‘In the past year, we have seen a significant increase in plans for large-scale solar projects’, said Julia Hamm, executive director of SEPA, adding: ‘Electric utilities are stepping up to take a leadership position on the expansion of the role of solar in our nation’s energy portfolio.’
A May 2009 report issued by SEPA found that California has maintained its ranking for top utility involvement in solar development. PG&E had the largest solar capacity in its portfolio: 84.9 MW, as of 2008, the year surveyed. Other California utilities on the top 10 were Southern California Edison at number two with 32.4 MW, and San Diego Gas & Electric third with 16 MW. Sacramento Municipal Utility District ranked ninth with 2.9 MW. Looking ahead, the report found that utilities have a tremendous number of solar projects on the drawing board – 7500 MW of capacity. The study concluded: ‘Utility-scale solar electric projects have entered a new phase of market development in which they will be the primary solar industry megawatts and cash-flow drivers. In addition, utility-driven projects are a new and emerging dynamic in the solar industry whose impact is still being played out.’
Utilities were viewed as a relatively safe bet by the wary credit markets in 2009 because they enjoy a guaranteed rate of return and cost recovery through regulated customer rates. While this has helped spark a boom in PV construction, CSP has moved more slowly, despite the utility-backed long-term contracts held by several projects. PG&E’s number one ranking for last year came solely as a result of PV projects, not CSP.
However, more than 6000 MW of CSP has been proposed in the US. In 2009 FPL began construction of the Martin Next Generation Solar Energy Center, a 75-MW parabolic trough project that will be the first plant in the world to connect a solar facility to an existing combined-cycle gas-fired power plant. With 200,000 mirrors on 500 acres (202.5 ha), the project is expected begin operating in 2010.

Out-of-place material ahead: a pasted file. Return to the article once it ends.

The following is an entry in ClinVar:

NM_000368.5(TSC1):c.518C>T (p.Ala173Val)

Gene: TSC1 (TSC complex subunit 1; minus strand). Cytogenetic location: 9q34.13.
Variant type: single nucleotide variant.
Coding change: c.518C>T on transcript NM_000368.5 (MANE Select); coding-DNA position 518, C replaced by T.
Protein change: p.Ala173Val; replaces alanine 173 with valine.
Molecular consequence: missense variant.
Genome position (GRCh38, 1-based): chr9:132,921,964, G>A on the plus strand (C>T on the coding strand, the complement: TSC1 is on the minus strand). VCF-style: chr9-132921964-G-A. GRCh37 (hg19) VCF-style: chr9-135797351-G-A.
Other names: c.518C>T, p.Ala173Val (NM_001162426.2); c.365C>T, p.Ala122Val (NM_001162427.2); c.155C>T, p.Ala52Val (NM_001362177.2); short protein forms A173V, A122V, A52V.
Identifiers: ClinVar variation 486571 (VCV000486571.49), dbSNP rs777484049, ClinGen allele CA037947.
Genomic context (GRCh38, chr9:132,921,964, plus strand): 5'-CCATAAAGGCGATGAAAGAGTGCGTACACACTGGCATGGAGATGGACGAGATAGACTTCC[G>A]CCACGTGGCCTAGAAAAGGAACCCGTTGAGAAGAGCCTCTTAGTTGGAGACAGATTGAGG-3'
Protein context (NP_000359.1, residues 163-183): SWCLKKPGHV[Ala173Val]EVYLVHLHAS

Meanwhile, CSP experienced a setback in Arizona, when Starwood Energy Group canceled a power purchase agreement in late September with Arizona Public Service (APS) for the 290-MW Starwood Solar I project. Starwood and building contractor Lockhead Martin cited unexpectedly high construction costs that made the deal uneconomical, though they are considering a smaller project at the site. At the same time, APS continued to move forward with its 280-MW Solana CSP project. The utility expects to announce financing and ground breaking for Solana in 2010.
In addition to pushing CSP, APS is among a number of utilities that are attempting to make solar energy easier and cheaper for its retail customers to install on their homes and businesses. APS is leveraging its access to capital markets to cover upfront costs. The utility has proposed a pilot project where customers can sign up on the utility website and 10 days later have PV panels on their roofs without making any initial capital outlay, according to Don Brandt, APS CEO.